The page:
Teacher Spotlight: Geoff De Manser

Mortlake College, VIC

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Geoff De Manser is a previous Regional Teacher Mentorship participant and secondary teacher at Mortlake College in Mortlake, Victoria. Father to 2020 John Bell Scholarship winner Taine De Manser, we caught up with him to see how Shakespeare is relevant to his work, his family and his community in Mortlake.

Give us a snapshot of your school and community. How long have you been teaching there?

Mortlake College is a regional school with 180 students in a town with a population of 1400 people. Our nearest regional city is Warrnambool 50km to the south, we have Geelong 150km east and we are 230km from Melbourne.

I have been teaching at Mortlake College for 24 years. I began my teaching journey as a Year 5/6 teacher and over the years morphed into a secondary teacher including taking on the role of VCE Drama and Theatre Studies. I was well supported by colleagues and also through Drama Victoria.

We have worked hard to develop a performing arts culture in Mortlake which isn’t easy in a cropping / farming belt where football / netball and cricket dominate the local options.

I was so fortunate to gain a spot on Bell Shakespeare's Regional Teacher Mentorship program in 2021 and used this to develop my confidence and experience in working with Shakespeare.

My son, Taine, was also very fortunate to be selected as one of the John Bell Scholarship recipients in the same year. Shakespeare smiled upon our regional school and also my family.

What do you love about teaching Shakespeare?

I love seeing students of all ages come to understand, appreciate and engage with the words of Shakespeare. Watching them as they tune into and then interpret the voices from the page into performance is one of the absolute joys of teaching and being involved with young people.

What do you find difficult about teaching Shakespeare, and how do you get around this?

Teaching Shakespeare can be a challenge in the semi-arid cropping belt of Mortlake. Local attitudes to performance and to Shakespeare are hard to shift. Additionally, many parents draw on their own experiences of doing Romeo and Juliet, Macbeth, or other plays and unfortunately some of these are negative experiences.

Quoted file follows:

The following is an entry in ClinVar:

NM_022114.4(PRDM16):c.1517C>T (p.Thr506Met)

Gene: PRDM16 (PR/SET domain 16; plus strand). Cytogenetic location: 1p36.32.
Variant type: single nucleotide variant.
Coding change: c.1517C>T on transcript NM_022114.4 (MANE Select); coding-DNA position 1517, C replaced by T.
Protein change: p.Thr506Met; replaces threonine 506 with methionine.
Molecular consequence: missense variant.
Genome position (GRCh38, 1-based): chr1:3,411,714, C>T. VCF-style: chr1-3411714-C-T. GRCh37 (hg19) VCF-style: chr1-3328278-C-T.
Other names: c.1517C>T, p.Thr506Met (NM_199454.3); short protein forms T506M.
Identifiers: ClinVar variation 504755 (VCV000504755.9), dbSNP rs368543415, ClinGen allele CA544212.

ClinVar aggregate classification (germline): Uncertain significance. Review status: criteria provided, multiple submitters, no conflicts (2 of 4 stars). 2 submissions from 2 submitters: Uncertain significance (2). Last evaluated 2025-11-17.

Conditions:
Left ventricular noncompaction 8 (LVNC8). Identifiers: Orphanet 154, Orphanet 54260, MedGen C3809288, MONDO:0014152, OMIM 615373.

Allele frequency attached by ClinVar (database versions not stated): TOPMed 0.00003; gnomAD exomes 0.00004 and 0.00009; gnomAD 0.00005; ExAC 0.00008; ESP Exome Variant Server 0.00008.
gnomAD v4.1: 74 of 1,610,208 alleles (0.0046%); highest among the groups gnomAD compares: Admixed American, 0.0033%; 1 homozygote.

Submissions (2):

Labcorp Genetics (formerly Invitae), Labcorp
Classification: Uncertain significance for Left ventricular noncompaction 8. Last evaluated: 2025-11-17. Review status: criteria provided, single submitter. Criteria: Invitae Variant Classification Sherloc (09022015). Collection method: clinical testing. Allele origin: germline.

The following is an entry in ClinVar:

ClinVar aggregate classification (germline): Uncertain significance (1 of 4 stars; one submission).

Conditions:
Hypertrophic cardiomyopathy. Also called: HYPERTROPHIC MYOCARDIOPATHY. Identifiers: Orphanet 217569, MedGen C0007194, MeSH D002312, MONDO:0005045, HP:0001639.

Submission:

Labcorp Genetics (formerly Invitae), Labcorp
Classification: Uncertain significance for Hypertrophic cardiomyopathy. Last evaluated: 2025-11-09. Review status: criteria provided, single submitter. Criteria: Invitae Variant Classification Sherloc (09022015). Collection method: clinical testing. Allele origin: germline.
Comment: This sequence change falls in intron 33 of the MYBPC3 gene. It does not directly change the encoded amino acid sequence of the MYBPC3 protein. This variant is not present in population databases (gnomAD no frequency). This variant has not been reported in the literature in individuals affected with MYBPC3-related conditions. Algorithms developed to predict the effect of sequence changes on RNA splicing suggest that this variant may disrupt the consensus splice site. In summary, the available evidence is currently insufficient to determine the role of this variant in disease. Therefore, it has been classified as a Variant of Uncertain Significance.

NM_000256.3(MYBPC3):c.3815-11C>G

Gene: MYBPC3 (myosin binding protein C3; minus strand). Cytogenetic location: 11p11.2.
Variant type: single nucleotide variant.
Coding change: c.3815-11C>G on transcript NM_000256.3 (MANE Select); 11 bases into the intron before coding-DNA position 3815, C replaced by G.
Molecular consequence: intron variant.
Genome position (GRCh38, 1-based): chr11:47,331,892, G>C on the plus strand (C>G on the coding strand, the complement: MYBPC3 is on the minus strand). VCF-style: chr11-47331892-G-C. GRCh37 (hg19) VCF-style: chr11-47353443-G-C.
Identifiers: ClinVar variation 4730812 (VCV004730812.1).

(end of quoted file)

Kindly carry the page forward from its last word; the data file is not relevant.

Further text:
Getting students to move and feel the action of Shakespeare and to appreciate the meaning that goes with the words and tempo of the plays is a great way to get them started. Also, kids love the themes of love and lust, betrayal, deceit and of course comedy. Helping them to find these ideas really helps them to get into Shakespeare.

"We have worked hard to develop a performing arts culture in Mortlake"

Geoff De Manser, Mortlake College, VIC

What’s your favourite Shakespeare play to teach?

It’s so hard to pick one! So I’ll cheat and pick three . . . sorry.

For the reluctant and hard to engage students Macbeth has so many ways in for them. Love and deceit, loyalty and betrayal, ambition and love, murder and guilt and eventually madness and despair. So I do love Macbeth.

The Comedy of Errors is brilliant as well. I love the slapstick happenstance of both sets of twins and their family confusion as they try to make sense of the strange behaviours. Students appreciate the humour and I love helping them realise the comedy in the moments.

Perhaps I love Othello most. The manipulation and betrayal of the Moor from his much-loved Iago is incredible. Iago is the very essence of villain. He is cruel and determined to destroy Othello and turn him against his own wife. Shakespeare paints Iago as a calculating and intense monster who will stop at nothing to destroy his general. I’m not sure there are any other villains that compare to Iago. (Well maybe Brutus but that’s a fourth play and I was supposed to have one)

Which of Shakespeare’s characters would you like to visit your classroom and why?

My students would love to meet Macbeth. There is so much they love about the gore and blood and deceit and betrayal that they would like to ask him about. Me personally, I would love to meet Iago, from a safe distance. He is so focused on hate and revenge, I would hate to be on his bad side.

How have you connected with Bell Shakespeare, as a teacher?

Bell Shakespeare has infiltrated and changed my life as a teacher. Also as a Dad. From my first Bell Shakespeare experience in 2013 with The Comedy of Errors I was in over my head and completely obsessed.

On a teaching level, all of the Bell Shakespeare performances have given my students access and understanding to Shakespeare’s plays and language. It gives context and develops comprehension and passion for the written words.

I was included in the Regional Teacher Mentorship program in 2021 and worked with the incredible Huw McKinnon and Felix Jozeps. They helped us all to understand and believe in ourselves as teachers and helped develop the passion for sharing with students.

I have developed some incredible links and ongoing friendships with the Bell Shakespeare crew and we have been so fortunate to have also been included in the Artist in Residence program in Mortlake last year. Watching the passion develop in the students and seeing them express themselves with actions has been amazing.

As a Dad, my son Taine was likely to be exposed to as much theatre as I could find for him from the moment he was born. He developed as a performer and was incredibly fortunate to be a John Bell Scholarship winner in 2020 (Covid delayed to 2021). Being a small town I was also his teacher which was my privilege and I continue to be amazed by his passion and skill in performance.

The Regional Teacher Mentorship has expanded into the National Teacher Mentorship, open to teachers across regional and metropolitan Australia. The National Teacher Mentorship is proudly supported by Teachers Mutual Bank.